Jesus Is Alive
(Mark 16.1-8; Luke 24.1-12; John 20.1-10)
1The Sabbath was over, and it was almost daybreak on Sunday when Mary Magdalene and the other Mary went to see the tomb. 2Suddenly a strong earthquake struck, and the Lord's angel came down from heaven. He rolled away the stone and sat on it. 3The angel looked as bright as lightning, and his clothes were white as snow. 4The guards shook from fear and fell down, as though they were dead.
5The angel said to the women, “Don't be afraid! I know you are looking for Jesus, who was nailed to a cross. 6He isn't here! God has raised him to life, just as Jesus said he would. Come, see the place where his body was lying. 7Now hurry! Tell his disciples he has been raised to life and is on his way to Galilee. Go there, and you will see him. This is what I came to tell you.”
8The women were frightened and yet very happy, as they hurried from the tomb and ran to tell his disciples.
J. R. R. Tolkien coined the word “eucatastrophe” to describe the reversal that takes place when a tremendous victory is snatched from the jaws of defeat. A eucatastrophe occurs when darkness, despair, and defeat gives way to light, hope, and glory. The greatest eucatastrophe of all, according to Tolkien, was the resurrection of Jesus Christ from the dead.
When the women came to the tomb they were in shock. They came in mourning and agony, hoping to anoint the corpse of the one in whom they had put all of their hopes. They had witnessed Jesus, the Messiah of God, dying on a cross, which according to the Old Testament Law meant he was dying under the curse of God. Their hopes were dashed. Everything lay in ruins. The darkness that covered the land during Jesus’ death had settled in their hearts. They went to the tomb because the story of Jesus was finished, and they were going to grieve and say goodbye.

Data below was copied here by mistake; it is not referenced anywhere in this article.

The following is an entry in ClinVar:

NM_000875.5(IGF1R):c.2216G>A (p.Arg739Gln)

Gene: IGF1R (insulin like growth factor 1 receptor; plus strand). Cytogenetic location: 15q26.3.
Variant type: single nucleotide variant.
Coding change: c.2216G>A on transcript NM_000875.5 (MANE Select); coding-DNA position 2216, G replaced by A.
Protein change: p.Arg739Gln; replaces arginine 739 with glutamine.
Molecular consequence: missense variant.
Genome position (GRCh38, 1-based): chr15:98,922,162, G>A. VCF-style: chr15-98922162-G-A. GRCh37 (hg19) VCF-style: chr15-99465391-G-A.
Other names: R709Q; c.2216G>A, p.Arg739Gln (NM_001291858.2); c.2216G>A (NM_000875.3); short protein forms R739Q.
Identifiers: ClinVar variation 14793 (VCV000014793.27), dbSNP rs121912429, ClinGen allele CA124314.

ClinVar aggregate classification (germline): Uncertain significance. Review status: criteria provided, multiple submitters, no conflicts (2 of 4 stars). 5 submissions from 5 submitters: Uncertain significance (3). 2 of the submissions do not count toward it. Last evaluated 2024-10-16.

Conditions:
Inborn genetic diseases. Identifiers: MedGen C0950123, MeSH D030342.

But the tomb was empty. The impossible was not only possible, it was actual. The women’s response was three-fold. First, they were afraid! This is the fear of standing before the great, wild unknown: this is the fear of being the first eyewitnesses to the single greatest thing that God had ever done. They had no categories in which to sort out this new reality: Jesus was crucified but lived again! Second, we are told that they were also filled with joy. So much emotion is packed into this three-letter word. Likely their hearts were threatening to leap out of their chests. It was panicked elation. Third, when they met Jesus, they fell at his feet and worshiped. Reverential fear, holy joy, and worshiping at the feet of Jesus – that was their response to the resurrection. What’s ours?
God our Father, who raised Jesus Christ from the dead, we praise and honor you for what you have done in the resurrection. This truth is too big for us to contain and too wonderful for us to comprehend. It makes us tremble, rejoice, and worship. Thank you, in Jesus’ name.